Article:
Get a card, get a laugh.

Blessings on your caregiving today!

Friday, February 11, 2011

"Time for Ourselves" Plan - Part The Last

Have you done it? Have you arranged for care for your dependents while you take some time for yourself? For those of you whose elders are living in their own home or in a residence with assistance, Step 4 is easy. My father-in-law is living in a skilled nursing residence, so I know he's safe and cared for. But Step 4 may be the hardest for those of you who share your home with your elder. Have you hesitated in your plan thinking that it's just too much effort or that you really don't want anyone else caring or that it's been harder to get things in place than you considered?

It's all right. Continue to work through the Plan steps. Keep in front of you the vision of taking that time for yourself doing something you really enjoy. Now is when that first choice of activity you made is tested. I know I've wanted to give up or not follow through. But I love to dance! And I feel SO-o-o good after an evening of contra dancing, that I know dancing will be a lift to my spirits and will give me more energy to keep going during the week. Don't give up.

If you've been able to make those arrangements, then we're at Part The Last.

Step 5. Do the Activity.

Yeah! We get to do our activity. Everything is in place. Now we can enjoy the fruits of all our planning. In my plan, contra dancing is a Friday night activity. So I'll give you an update next week.

Blessings on your caregiving today!

Thursday, February 3, 2011

"Time for Ourselves" Plan - Part 4

Last week our goal was to plan to put our Time for Ourselves activity into our routine. I'm working to put contra dancing into my schedule. I now know that the dancing society meets every Friday evening and the best time to go will be when my husband is on the Friday work schedule. Those are the days when I'll have use of our one car. So that will be twice or three times a month. I'd like to go every week and that may happen, but right now I'm not going to make it difficult. I'm going to make this first enhancement to my schedule as easy and stress-free as possible. I want to set myself up for success with no chance for excuses. I can definitely have transportation a couple times a month; I'll start there. I still need to get in touch with a few more friends who'd like to join me in this, and together we may arrange to carpool. All to the good.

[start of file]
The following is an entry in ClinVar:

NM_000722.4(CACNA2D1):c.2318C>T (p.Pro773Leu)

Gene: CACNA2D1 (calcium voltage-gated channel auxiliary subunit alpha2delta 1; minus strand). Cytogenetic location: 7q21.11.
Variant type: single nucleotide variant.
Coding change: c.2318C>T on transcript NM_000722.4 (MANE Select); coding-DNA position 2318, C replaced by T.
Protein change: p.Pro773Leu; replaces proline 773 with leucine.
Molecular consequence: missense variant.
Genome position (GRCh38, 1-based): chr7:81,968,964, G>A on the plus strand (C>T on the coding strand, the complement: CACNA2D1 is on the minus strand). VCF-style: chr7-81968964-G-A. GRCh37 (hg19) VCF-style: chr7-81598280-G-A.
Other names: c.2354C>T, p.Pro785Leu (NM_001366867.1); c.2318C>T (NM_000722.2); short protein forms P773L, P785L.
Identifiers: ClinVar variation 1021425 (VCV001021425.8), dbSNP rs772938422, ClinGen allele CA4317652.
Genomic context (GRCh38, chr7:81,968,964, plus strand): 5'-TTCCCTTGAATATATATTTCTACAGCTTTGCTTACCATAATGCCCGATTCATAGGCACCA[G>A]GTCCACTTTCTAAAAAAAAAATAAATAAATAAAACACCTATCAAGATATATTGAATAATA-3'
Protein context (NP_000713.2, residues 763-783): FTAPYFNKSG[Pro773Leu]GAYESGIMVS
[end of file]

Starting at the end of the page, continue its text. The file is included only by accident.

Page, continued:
I also found out that there is a small fee for each dance attended. It's something I can afford, but I'll need to budget it in. With annual tax time looming, I'm in the process of reviewing finances, so this week, I'll make sure this item is in the budget.

So now I have a set plan for attending and I'm moving on. How did your planning go? I hope you've been able to look at your schedule and block out time for this very important Time for Yourself. When you've done that...

Step 4: Arrange for your dependent's (children, elder's) care

This week, you will put into place the final "arrangement" piece of the Plan. If you need to arrange for daycare or evening care for your elder or your children, this is the week to do that. For your elder, take into consideration what companionship and services will be best for the current situation. You can consider these possibilities:
  • Ask a friend, neighbor, or family member to sit with your elder
  • Does your church have a ministry for seniors or volunteers who make home visits? Check with your minister or priest if you don't know.
  • Check out the local Senior Center to see if they have activities that would interest your elder at the time you'd like to take for yourself.
  • Call your local Area Agency on Aging or County Department of Aging or Social Services and ask for local elder daycare programs or volunteer organizations that provide in-home visits.
  • Check online or paper telephone yellow pages for "Senior and Aging Organizations" to find companies who can provide in-home care on a short-term basis.
  • Assisted Living communities sometimes offer respite care. Your elder could stay for a few hours, overnight, or even for a full week. This service is not always promoted front and center, so you might need to make a few phone calls to verify if the residence provides respite care.

If you get this piece in place, you'll be ready to start your activity. I know you can do it.

Blessings on your caregiving!